Is Income Inequality the Fault of the States?
Hillary Clinton (D), Sen. Bernie Sanders (D) and Sen. Elizabeth Warren (D) may believe the “deck is stacked” against the lower- and middle-income wage earners in America. But even if they get their way, there may not be much that can be done on a federal level to ease the problem of income inequality.
A new study from three Federal Reserve staff economists looked at the impact of federal and state taxes on those whose incomes are below 90 percent of people who live and work in the U.S. and those whose incomes are above 90 percent of the population.
It showed it is a mistake to believe Washington is best equipped to fix the problem if only because many state tax codes are working against a federal tax system that is supposed to tax the rich more than the poor.
The economists — Daniel Cooper, Byron Lutz and Michael Palumbo — found federal tax laws can do much to relieve income inequality that has been growing in the U.S. since 1980. But state tax laws, on average, actually increase income inequality, some more than others.
Their study showed there are some states — Minnesota, Oregon and Wisconsin, to name three — where state tax laws actually relieve income inequality by compressing the income distribution about one-sixth as much as federal taxes do.
On the other side of the spectrum, the study found the tax laws in West Virginia, Tennessee and Mississippi work to make income inequality worse.
The whole purpose of having a progressive tax system, as the federal system is intended to be, is to tax the rich at a higher rate than the poor. But the study from Cooper, Lutz and Palumbo showed in states like West Virginia, Tennessee and Mississippi, state tax laws work to undercut “inequality reducing effects” of the federal tax code by nearly 33 percent.
Most states rely on sales tax revenue to pay the bills much more than does the federal government. The economists believe therein lies both the cause and a possible cure of income inequality, which would include a more appropriate income distribution.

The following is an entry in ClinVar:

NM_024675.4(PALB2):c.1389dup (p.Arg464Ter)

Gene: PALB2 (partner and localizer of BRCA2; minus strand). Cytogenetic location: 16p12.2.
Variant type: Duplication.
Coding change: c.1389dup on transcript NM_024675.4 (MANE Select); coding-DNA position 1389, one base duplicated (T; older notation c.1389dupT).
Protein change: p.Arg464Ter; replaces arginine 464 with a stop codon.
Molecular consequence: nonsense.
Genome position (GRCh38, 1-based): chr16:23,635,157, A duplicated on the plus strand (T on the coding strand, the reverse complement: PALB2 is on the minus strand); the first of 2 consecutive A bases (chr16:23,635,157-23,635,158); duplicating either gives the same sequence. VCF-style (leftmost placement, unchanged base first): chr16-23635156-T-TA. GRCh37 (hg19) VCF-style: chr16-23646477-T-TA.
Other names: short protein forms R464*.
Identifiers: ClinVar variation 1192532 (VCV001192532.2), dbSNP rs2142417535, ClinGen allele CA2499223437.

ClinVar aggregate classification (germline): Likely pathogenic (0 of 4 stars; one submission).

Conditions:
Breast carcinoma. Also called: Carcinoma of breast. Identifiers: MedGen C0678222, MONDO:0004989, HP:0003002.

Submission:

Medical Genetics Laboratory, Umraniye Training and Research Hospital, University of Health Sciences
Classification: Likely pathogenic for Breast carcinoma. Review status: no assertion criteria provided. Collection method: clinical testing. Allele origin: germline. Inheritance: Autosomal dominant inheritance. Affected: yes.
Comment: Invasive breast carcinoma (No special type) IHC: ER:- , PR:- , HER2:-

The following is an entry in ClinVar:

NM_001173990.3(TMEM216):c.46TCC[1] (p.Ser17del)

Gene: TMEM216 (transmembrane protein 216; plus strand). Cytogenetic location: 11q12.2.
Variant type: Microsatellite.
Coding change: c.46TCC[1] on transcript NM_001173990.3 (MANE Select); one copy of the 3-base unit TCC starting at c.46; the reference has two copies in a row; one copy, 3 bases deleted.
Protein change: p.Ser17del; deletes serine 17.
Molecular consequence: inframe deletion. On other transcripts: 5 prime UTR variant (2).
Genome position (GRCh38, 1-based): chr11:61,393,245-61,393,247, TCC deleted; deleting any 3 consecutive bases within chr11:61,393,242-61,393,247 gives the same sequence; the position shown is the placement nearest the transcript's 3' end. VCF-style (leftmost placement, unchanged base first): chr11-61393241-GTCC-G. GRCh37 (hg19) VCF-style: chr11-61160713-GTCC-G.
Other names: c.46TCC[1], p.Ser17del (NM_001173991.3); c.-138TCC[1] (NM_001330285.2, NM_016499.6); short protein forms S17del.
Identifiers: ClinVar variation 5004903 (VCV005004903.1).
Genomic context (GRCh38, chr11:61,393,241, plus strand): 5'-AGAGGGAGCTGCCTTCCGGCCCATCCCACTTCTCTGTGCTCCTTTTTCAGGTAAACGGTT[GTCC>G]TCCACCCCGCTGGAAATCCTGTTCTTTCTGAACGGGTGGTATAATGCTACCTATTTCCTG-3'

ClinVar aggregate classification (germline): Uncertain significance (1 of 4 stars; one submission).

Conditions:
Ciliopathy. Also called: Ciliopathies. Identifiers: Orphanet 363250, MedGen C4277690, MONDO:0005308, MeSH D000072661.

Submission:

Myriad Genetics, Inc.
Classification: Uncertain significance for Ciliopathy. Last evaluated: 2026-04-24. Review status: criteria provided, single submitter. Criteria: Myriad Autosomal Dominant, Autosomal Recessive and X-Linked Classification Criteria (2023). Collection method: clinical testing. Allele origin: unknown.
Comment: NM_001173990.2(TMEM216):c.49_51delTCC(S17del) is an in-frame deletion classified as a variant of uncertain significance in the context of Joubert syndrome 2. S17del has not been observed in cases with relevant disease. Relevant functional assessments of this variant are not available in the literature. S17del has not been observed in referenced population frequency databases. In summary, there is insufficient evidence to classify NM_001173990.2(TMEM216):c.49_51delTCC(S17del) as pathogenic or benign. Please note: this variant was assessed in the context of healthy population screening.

State taxes on gasoline, food, and clothing tend to widen the income gap because rich people spend a much smaller fraction of their income on those items than do people in the middle- or lower-income groups.
Tax exemptions for those categories — there are some states where food is not taxed at all, for instance — can do much to reduce income inequality, according to the study. It also calls for the addition of state earned-income tax credits in addition to the federal EITC program that provides tax credits and in some cases even cash to low-income workers.
Yet none of that is on the agenda of the West Virginia Legislature’s Joint Committee on Tax Reform. Instead, they are preparing for a June 9 hearing to help answer the tricky question of how to use state tax incentives to grow businesses and, hopefully, jobs, but not reduce the problem of income inequality.
Mississippi legislators are being urged to address the problem of income inequality through tax reform.
The Center on Budget and Policy Priorities and the Economic Policy Institute, two Washington-based think tanks, released a study in April 2015 that showed the gaps between the rich and the poor and the rich and the middle class had grown more in Mississippi than in any other state since the late 1990s.
"The findings of the study are particularly relevant in the context of state tax reform," said Ed Sivak, director of the Mississippi Economic Policy Center. "We have an opportunity to make Mississippi's tax system more balanced, which will encourage personal responsibility, make work pay and create pathways for working families to move up the economic ladder."